Summary: To add anything whether it is baptism or good works or whatever it may be as a requirement for salvation is to diminish grace.
“Is It Grace Plus Works?”
Paul and Barnabas had just returned from their first missionary journey (Acts 13:4-14:28). While they were sharing about their experiences in Antioch we are told, “And certain men came down from Judea and taught the brethren, “Unless you are circumcised according to the custom of Moses, you cannot be saved.” (v. 1) The church’s mission to the Gentiles was gathering momen-tum. The trickle of Gentile conversions had become a flood. The problem now became how these Gentile converts were to become a part of what had been a predominantly Jewish body. The message Paul and Barnabas had been preached was simple: “Believe on the Lord Jesus Christ and you will be saved.” They believed salvation was by grace alone through faith alone. Gentile converts were being welcomed into the fellowship by baptism without circumcision. They were becoming Christians without first having to become Jews.
The specific issue of circumcision has long since passed away as a concern to us; but the principle behind it is very, very present with us today. The enemy has simply changed the issues. Substitute baptism, or separation issues, or speaking in tongues, or the necessity of good works for circumcision and you bring the problem right up to date. They said, “unless you are circumcised…. you cannot be saved.” But what is the problem and why was it so dangerous? They were attempting to mix law and grace. To add anything whether it is baptism or good works or whatever it may be as a requirement for salvation is to diminish grace.
Paul puts it very clearly in his letter to the church at Galatia (3:1-3). “You foolish Galatians! Who has bewitched you? Before your very eyes Jesus Christ was clearly portrayed as crucified. (2) I would like to learn just one thing from you: Did you receive the Spirit by the works of the law, or by believing what you heard? (3) Are you so foolish? After beginning by means of the Spirit, are you now trying to finish by means of the flesh? (Galatians 3:1-3 -NIV)
We can just imagine how Satan wanted to take advantage of this situation. First, he wanted the false doctrine of works righteousness to succeed. But even if it didn’t, Satan wanted a costly, bitter doctrinal war to complete split and sour the church. This may be the greatest threat to the work of the gospel seen in the Book of Acts! The problems that confronted the church at Antioch seem easier to understand if we keep several things in mind. First, all of these men who came down from Jerusalem were evidently sincere. I don’t know that they came down trying to make trouble; they were deeply committed to their conviction that unless a Gentile first became a Jew by circumcision then, he had no right to call himself a Christian.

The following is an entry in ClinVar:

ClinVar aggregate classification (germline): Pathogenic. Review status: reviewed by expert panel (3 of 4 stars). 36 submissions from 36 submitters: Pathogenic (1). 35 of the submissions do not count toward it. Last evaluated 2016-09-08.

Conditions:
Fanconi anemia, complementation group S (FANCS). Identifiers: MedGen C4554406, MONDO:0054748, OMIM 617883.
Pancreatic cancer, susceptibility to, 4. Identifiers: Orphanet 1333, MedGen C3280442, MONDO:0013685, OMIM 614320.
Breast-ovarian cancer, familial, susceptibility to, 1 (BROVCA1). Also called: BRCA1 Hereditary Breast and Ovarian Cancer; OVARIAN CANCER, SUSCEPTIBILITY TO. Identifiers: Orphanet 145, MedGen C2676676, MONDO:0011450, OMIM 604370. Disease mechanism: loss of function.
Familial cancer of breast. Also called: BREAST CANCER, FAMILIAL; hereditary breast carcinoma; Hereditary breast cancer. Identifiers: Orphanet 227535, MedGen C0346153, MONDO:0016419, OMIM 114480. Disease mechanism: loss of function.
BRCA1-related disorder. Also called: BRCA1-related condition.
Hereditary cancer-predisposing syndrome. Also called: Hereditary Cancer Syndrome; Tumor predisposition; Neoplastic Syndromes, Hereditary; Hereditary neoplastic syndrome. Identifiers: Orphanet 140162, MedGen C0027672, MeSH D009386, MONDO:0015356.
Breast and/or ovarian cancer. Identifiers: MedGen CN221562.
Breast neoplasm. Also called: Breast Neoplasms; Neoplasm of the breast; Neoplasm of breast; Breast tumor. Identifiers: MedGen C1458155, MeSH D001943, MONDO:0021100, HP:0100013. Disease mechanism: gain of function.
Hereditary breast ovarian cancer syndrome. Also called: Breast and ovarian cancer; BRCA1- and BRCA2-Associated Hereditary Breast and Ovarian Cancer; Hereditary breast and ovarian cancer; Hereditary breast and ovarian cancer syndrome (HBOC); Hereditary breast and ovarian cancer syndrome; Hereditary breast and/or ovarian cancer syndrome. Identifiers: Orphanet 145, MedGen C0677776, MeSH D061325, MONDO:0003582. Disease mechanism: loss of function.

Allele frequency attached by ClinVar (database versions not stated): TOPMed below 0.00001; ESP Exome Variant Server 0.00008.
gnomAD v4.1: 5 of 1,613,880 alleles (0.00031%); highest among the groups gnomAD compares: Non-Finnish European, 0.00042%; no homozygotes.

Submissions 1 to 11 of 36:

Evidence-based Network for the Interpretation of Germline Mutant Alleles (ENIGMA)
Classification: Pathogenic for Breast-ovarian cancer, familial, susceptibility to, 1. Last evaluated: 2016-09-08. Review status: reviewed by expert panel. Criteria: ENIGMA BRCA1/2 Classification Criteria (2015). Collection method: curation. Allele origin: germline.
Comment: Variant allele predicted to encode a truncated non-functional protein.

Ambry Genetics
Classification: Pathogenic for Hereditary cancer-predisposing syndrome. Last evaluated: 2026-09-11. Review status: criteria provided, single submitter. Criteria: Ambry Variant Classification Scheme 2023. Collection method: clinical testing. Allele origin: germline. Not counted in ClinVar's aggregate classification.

Secondly, no doubt these men had Scriptures to back up what they believed. (The Pharisees who believed might quote in defense of their position are Exodus 12:48-49 and Isaiah 56:6. These passages might be quoted to say that the covenant the Gentiles were invited to join was a covenant of circumcision.) Their position even seemed to be supported by the church at Jerusalem.
Luke says that when this group arrived in the city they stirred up “no small dissension and dispute” (v. 2). After the Judaizers arrived apparently Peter began to act differently. Apparently before they came Peter “would eat with the Gentiles” but after they arrived they persuaded Peter to withdraw and “separated himself” from the Gentiles. (Gal. 2:12). Not only would this have hurt the feelings of the Gentiles and created a dissension within the body, it made Peter look like a hypocrite (Gal. 2:13). But even beyond Paul says that were not acting in accordance with “the truth of the Gospel.” (v.14)
First, The Dispute. (15:1-6)
Verse two says, “Therefore, when Paul and Barnabas had no small dissension and dispute with them, they determined that Paul and Barnabas and certain others of them should go up to Jerusalem, to the apostles and elders, about this question. (3) So, being sent on their way by the church, they passed through Phoenicia and Samaria, describing the conversion of the Gentiles; and they caused great joy to all the breth-ren. (4) And when they had come to Jerusalem, they were received by the church and the apostles and the elders; and they reported all things that God had done with them.”
When the dispute could not be settled within this local body they decided to appeal to the church at Jeru-salem. It is a reasonable suggestion for several reasons. First it was where the apostles would be found, or at least some of them. Secondly, it was the church it would seems that the Judaizers had come from and since the Judaizers seem to have given the impression that they spoke for the apostles and the church at Jerusalem, who would have been better to confirm their teachings or to confront their error?